Daniel Winters is currently a principal at Salt Creek Elementary School in Chula Vista, CA, which ranks amongst the few public elementary schools in California to receive a distinguished Great Schools Rating of 9 out of 10. Prior to that he was a principal at Halecrest Elementary in Chula Vista for 5 years. Chula Vista is a middle class community located in the southernmost part of San Diego county. This is part one of a two part series.
By Christi Grab, Contributing Editor, Parentella
Q: I think most people are unclear on exactly what a principal’s job entails. Will you explain?
A: Principals set the vision, or main goals, of the school. Principals try to get the staff, students and community to share the vision and rally around those goals. And, of course, to make that happen the principal needs to build relationships with staff, students and parents so we feel like a community. It is also creating a “culture of literacy” within the school where there is a love for learning that is both subjective and objective. My subjective test for literacy attainment is the “Under the Cover Test”. When you have students who are reading under the covers with a flashlight after bedtime, you have reached the level of literacy that I feel every child deserves.
Q: What do you do to inspire people to “rally around those goals” and how do you “create a culture with a love for learning?”?
A: Well, obviously the primary focus is on academic achievement. While test scores are not the end all of education, they do have some merit. We focus on improving student performance on a variety of measures (including state, district, and site assessments) that help us quantify gains or gaps and plan accordingly our next steps.
But what makes a principal good is combining the objective goals with the more subjective aspects of the job. A good principal builds motivation as a team, is an encourager and a cheerleader. A good principal recognizes effort and encourages innovation. A good principal monitors effectiveness and changes things that are not working as well as hoped. S(he) lets staff know it is OK if every innovative thing doesn’t work out, that what matters is the effort and learning that is gained from mistakes.
Q: Do you believe that there are certain personality traits that lend themselves to being a good principal?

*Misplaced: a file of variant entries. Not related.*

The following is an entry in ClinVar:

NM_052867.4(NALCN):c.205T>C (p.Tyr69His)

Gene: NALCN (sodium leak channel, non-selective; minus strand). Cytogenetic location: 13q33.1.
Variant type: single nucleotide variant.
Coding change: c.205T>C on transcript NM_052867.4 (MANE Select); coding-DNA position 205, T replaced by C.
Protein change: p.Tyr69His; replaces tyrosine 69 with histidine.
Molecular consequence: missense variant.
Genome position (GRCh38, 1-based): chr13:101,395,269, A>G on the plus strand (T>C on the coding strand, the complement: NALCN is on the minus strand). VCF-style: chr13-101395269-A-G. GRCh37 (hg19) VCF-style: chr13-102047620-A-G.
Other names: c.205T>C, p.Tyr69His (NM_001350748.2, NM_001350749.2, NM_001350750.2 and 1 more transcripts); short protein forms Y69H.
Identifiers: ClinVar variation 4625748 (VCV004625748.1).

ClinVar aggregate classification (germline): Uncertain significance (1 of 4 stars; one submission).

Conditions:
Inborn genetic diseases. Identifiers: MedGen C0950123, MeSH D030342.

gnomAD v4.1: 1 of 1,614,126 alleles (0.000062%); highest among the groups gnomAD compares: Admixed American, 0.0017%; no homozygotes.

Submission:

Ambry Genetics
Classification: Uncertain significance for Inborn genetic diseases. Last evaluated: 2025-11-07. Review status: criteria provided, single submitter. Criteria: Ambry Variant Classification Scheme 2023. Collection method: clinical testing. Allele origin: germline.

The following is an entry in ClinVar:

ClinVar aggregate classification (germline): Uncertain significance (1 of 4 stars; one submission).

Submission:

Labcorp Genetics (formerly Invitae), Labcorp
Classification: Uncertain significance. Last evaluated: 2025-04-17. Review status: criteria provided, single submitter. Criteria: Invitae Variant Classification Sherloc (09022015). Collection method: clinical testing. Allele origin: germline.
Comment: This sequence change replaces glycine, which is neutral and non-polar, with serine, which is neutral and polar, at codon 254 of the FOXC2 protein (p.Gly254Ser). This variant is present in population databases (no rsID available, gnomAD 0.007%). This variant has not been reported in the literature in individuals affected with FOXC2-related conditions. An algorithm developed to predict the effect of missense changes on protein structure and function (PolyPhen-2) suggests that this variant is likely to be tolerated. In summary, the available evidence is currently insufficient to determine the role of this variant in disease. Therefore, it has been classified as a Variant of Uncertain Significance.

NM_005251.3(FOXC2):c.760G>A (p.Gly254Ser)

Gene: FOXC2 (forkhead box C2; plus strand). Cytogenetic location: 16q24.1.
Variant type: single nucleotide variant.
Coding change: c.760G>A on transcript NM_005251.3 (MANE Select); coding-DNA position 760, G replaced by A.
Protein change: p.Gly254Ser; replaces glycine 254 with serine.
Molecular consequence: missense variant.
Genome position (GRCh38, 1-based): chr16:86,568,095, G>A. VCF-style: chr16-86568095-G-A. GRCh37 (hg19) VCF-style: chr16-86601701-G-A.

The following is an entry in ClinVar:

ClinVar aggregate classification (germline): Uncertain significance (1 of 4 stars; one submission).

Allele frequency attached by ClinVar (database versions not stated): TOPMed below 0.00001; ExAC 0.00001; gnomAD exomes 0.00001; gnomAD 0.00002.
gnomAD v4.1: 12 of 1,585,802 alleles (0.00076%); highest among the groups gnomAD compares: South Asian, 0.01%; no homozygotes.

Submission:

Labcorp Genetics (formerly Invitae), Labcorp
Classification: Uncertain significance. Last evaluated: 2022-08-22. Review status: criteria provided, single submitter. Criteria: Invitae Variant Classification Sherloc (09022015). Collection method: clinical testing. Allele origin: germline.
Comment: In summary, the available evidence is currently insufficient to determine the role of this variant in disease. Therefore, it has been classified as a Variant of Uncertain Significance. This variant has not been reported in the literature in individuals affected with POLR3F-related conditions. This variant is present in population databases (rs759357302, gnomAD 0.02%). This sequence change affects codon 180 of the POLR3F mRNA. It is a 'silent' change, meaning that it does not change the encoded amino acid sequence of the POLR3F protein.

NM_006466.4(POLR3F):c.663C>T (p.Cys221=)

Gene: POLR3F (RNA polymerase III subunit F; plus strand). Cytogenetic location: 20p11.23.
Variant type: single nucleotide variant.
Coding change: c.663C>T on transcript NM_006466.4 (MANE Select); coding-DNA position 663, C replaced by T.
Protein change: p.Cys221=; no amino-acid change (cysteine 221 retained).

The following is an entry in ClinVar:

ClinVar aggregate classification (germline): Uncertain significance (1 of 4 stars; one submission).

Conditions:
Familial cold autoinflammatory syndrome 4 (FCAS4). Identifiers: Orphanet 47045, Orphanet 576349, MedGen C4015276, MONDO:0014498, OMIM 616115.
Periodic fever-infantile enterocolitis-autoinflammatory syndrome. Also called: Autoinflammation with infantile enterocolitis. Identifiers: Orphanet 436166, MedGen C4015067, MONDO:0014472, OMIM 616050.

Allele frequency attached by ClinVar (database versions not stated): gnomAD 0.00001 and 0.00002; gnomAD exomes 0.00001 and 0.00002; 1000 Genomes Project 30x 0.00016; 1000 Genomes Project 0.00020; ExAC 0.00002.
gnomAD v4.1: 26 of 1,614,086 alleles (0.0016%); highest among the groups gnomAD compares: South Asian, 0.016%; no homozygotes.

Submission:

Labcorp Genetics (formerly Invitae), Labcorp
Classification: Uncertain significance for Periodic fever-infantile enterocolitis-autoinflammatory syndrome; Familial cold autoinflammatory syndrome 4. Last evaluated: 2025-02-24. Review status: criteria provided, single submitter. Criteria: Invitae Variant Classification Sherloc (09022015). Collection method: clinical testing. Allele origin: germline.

A: Yes, first and foremost, a principal should be passionate about learning themselves. They should have people skills and leadership skills that include future orientation, enthusiasm, humility, and integrity. It helps if they are an avid reader as well.
Q: Do you believe that the principal has an influence on the teaching quality?
A: Absolutely, the principal has a tremendous influence – in fact, it is probably the #1 influence on teacher quality. When teachers, students, and the community feel that there is a good relationship within the schools, everyone is happier and tends to perform better overall.
Q: What are some examples of “innovations” that you encourage your teachers to try?
A: Salt Creek Elementary is a pioneer for the dual language immersion program, which gives students a bilingual and bi-cultural education from kindergarten through 6th grade. It is a wildly popular and successful program that is being implemented at various other schools in Chula Vista and San Diego County.
Halecrest Elementary recently implemented a math pilot program where we utilized the problem solving methodology used in Singapore that is producing excellent results. Basically, starting in kindergarten, students are introduced to the idea of having a question mark in a math problem. For example:
3 bears + 2 bears = ?
By having that question mark always visible, they more easily understand the concept of the unknown when they get to algebra. We tested that program in one class and found it to be successful, and have since implemented it school wide.
Another thing I am also encouraging is for teachers to use worksheets in a different way than how they are traditionally used. Traditionally, a new idea is introduced to students and they “learn” it by doing worksheets individually. But research has shown that learning is social, and that teaching using more social mediums tends to be more effective. I think that for initial learning, we should be utilizing alternatives that are more engaging, such as classroom discussions and short writing pieces. Once the teacher is confident that the students have mastered the material, worksheets can be used to practice these new skills, as opposed to using it for the initial learning. In summary, we want students to spend the majority of their day reading and writing using authentic texts and authentic tasks as opposed to filling out worksheets that are generally without context.
In part 2 of this interview, we talk further about teaching methodology and the innovative dual language program implemented at the school.
Christi Grab is contributing editor and writer for Parentella. She is a native of Southern California. After graduating from San Diego State University, she went on to be a successful business woman. In April of 2007, she and her husband decided to put their careers on hold and travel the world for two years. Ms. Grab has recently returned from her travels and is currently writing a book about their adventure. For more information on the trip, visit http://kosmos.liveflux.net/blog.
- Part 2: Education is a Team Sport
- Part 5: Long Lasting Effects
- Part 4: Making an Impact on Students
- Bloom Science Club
- Part 3: Every Child is Smart